*a bottle cap placed crimped-edge down or a coffee filter makes a good cover for the drainage hole or holes in the bottom of the container

*if the container is very large and is going to have to be move at some time in the summer, mount it on a set of caster wheels, available in most stores

*if a plant is top heavy, e.g. a tuberous begonia in full bloom, and it keeps on tipping over, try double potting it. Put it in a larger pot, and fill the space in between the 2 pots with small rocks or gravel

*no room for a garden? A wheelbarrow makes a wonderful movable bed and hanging baskets work well for some kinds of veggies as well as innumerable flowering plants

*turn an old barbecue into a conversation piece. Paint it, fill it with a soil medium, and plant flowers or vines in it.

*a free standing step ladder [painted an accent colour if you wish], makes a good display stand for container plants

*plants benefit from humidity. By grouping them together, you help raise the humidity level

*when to water your potted plants? Just thump the pot or container, if it sounds hollow, water it, if it thuds it is fine. This works better with clay pots and containers.

*also use the weight method of seeing if a plant needs watering, lift is and if it threatens to float away, water it immediately.

*if by chance a container or two thoroughly dries out, plunge the pot into a pail or any other large container of water and let it soak thoroughly. Add just a drop of dishwashing detergent and it will help the water molecules to adhere to the fibres of the planting medium.

*if the top of the planting medium gets very hard and crusty, puncture holes in it with a knitting needle or awl and add water slowly.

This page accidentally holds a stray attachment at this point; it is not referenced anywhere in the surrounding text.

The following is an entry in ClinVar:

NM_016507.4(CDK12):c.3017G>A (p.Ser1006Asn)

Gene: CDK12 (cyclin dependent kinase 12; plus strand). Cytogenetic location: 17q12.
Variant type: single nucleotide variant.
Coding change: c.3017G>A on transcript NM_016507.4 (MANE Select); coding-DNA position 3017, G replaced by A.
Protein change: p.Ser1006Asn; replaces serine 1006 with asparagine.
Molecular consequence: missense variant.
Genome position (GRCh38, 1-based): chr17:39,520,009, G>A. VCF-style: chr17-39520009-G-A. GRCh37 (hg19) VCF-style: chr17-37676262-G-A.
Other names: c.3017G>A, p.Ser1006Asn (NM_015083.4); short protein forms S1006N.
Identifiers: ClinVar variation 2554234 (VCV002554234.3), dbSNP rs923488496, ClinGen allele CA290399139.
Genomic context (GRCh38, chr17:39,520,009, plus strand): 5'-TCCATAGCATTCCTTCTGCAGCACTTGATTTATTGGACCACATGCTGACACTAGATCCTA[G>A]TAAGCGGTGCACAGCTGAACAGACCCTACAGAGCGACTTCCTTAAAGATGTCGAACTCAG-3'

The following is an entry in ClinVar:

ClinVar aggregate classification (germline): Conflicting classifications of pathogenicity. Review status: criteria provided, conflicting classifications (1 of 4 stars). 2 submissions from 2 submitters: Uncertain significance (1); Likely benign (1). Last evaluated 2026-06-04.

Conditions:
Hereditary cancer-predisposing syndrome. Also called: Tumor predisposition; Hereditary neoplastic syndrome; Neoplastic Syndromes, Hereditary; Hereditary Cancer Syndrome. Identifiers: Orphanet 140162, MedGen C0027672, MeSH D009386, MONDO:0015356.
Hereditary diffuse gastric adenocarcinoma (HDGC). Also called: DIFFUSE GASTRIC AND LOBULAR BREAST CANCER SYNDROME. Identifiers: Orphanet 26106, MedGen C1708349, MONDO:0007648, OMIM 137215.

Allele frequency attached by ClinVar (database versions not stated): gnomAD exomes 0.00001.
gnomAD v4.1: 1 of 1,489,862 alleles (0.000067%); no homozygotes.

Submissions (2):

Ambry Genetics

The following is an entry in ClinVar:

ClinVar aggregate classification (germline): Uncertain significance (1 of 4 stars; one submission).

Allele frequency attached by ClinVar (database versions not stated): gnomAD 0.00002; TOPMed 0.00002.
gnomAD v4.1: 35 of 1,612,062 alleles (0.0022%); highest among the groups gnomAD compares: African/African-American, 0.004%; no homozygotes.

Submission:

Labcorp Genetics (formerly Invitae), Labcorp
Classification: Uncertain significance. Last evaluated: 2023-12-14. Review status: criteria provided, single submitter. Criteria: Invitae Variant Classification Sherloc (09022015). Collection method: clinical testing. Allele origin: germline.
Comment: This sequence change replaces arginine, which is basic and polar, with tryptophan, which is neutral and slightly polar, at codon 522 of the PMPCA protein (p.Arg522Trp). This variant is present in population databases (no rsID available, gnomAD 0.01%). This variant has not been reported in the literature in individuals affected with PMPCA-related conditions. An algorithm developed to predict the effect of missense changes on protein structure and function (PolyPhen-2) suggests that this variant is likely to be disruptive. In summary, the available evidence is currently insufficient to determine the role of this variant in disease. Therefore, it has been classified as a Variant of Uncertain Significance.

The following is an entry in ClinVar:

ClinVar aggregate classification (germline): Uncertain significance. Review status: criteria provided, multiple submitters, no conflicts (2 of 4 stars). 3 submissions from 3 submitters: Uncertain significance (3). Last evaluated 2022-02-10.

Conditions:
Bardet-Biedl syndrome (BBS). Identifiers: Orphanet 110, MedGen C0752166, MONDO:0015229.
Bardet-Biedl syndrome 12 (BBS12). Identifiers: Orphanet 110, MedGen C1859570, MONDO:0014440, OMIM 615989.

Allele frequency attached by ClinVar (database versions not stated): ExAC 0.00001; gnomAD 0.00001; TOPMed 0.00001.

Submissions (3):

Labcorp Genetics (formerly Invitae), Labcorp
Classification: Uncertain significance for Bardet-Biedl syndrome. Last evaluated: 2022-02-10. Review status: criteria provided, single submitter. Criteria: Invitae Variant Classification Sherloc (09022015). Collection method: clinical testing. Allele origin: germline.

*have neighbours below your balcony that might get watered along with your plants? Slip shower caps or elasticized plastic food cover over the bottom of your hanging baskets to catch the overflow. Remove after an hour or so.



There are three numbers on the label of the box or jar, for example 20-20-20

*first number N is for nitrogen, needed for healthy foliar or leafy growth e.g. 30-10-10

*second number is for P for phosphorus, very important in root development and health when transplanting and for flower development e.g. 10-52-10

*third number is K for potassium, needed for overall plant health, disease resistance, and fruiting e.g. tomatoes, cucumbers or corn e.g. 15-15-30



Water holding polymer gel has received much attention, but its use is controversial. In isolation, polymer gel crystals can absorb a lot of moisture, expanding up to 100 times their weight in distilled water. In soil, however, ions decrease the water-holding capacity of the gels by as much as 85%. Research shows that at the low rates recommended on the label, and offered in some potting mixes, polymer gel is ineffective in increasing water available to the roots. Organic matter is less expensive, so it can be used in potting mixes in much greater quantity than polymer gel to hold far more water available to the roots. To be effective, polymer gel must be mixed into potting soils in such high volumes that its expense and excessive shrinkage preclude its use. Decide for yourself as to whether you wish to use it or not.